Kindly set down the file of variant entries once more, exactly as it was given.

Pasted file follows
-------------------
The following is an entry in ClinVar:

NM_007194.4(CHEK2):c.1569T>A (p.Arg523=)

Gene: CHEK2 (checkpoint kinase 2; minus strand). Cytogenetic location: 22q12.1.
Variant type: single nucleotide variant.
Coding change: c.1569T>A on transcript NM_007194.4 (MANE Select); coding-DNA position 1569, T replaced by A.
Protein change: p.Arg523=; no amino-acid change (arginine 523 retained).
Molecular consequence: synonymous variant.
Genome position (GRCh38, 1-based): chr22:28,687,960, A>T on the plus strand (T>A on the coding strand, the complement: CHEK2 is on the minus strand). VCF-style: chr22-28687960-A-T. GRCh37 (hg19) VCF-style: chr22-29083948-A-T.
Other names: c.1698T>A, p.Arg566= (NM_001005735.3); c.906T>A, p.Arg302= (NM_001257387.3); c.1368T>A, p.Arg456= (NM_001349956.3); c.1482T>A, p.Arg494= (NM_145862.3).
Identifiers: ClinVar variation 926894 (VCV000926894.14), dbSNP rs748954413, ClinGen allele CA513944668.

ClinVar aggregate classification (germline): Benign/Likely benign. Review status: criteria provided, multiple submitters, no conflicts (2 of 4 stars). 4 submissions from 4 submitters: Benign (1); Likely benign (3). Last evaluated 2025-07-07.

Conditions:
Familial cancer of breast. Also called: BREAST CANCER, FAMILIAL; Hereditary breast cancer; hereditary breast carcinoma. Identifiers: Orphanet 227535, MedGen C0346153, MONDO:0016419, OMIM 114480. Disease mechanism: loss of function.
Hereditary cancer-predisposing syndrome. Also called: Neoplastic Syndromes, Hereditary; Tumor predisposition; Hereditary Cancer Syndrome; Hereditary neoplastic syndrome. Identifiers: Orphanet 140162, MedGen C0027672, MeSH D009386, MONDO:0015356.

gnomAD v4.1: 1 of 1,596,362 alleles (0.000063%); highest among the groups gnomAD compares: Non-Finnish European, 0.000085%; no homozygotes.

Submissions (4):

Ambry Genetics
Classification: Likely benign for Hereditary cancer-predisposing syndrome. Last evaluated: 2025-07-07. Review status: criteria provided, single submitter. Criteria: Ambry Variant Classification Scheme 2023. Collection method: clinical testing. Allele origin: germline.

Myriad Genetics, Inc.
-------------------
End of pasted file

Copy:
The following is an entry in ClinVar:

NM_007194.4(CHEK2):c.1569T>A (p.Arg523=)

Gene: CHEK2 (checkpoint kinase 2; minus strand). Cytogenetic location: 22q12.1.
Variant type: single nucleotide variant.
Coding change: c.1569T>A on transcript NM_007194.4 (MANE Select); coding-DNA position 1569, T replaced by A.
Protein change: p.Arg523=; no amino-acid change (arginine 523 retained).
Molecular consequence: synonymous variant.
Genome position (GRCh38, 1-based): chr22:28,687,960, A>T on the plus strand (T>A on the coding strand, the complement: CHEK2 is on the minus strand). VCF-style: chr22-28687960-A-T. GRCh37 (hg19) VCF-style: chr22-29083948-A-T.
Other names: c.1698T>A, p.Arg566= (NM_001005735.3); c.906T>A, p.Arg302= (NM_001257387.3); c.1368T>A, p.Arg456= (NM_001349956.3); c.1482T>A, p.Arg494= (NM_145862.3).
Identifiers: ClinVar variation 926894 (VCV000926894.14), dbSNP rs748954413, ClinGen allele CA513944668.

ClinVar aggregate classification (germline): Benign/Likely benign. Review status: criteria provided, multiple submitters, no conflicts (2 of 4 stars). 4 submissions from 4 submitters: Benign (1); Likely benign (3). Last evaluated 2025-07-07.

Conditions:
Familial cancer of breast. Also called: BREAST CANCER, FAMILIAL; Hereditary breast cancer; hereditary breast carcinoma. Identifiers: Orphanet 227535, MedGen C0346153, MONDO:0016419, OMIM 114480. Disease mechanism: loss of function.
Hereditary cancer-predisposing syndrome. Also called: Neoplastic Syndromes, Hereditary; Tumor predisposition; Hereditary Cancer Syndrome; Hereditary neoplastic syndrome. Identifiers: Orphanet 140162, MedGen C0027672, MeSH D009386, MONDO:0015356.

gnomAD v4.1: 1 of 1,596,362 alleles (0.000063%); highest among the groups gnomAD compares: Non-Finnish European, 0.000085%; no homozygotes.

Submissions (4):

Ambry Genetics
Classification: Likely benign for Hereditary cancer-predisposing syndrome. Last evaluated: 2025-07-07. Review status: criteria provided, single submitter. Criteria: Ambry Variant Classification Scheme 2023. Collection method: clinical testing. Allele origin: germline.

Myriad Genetics, Inc.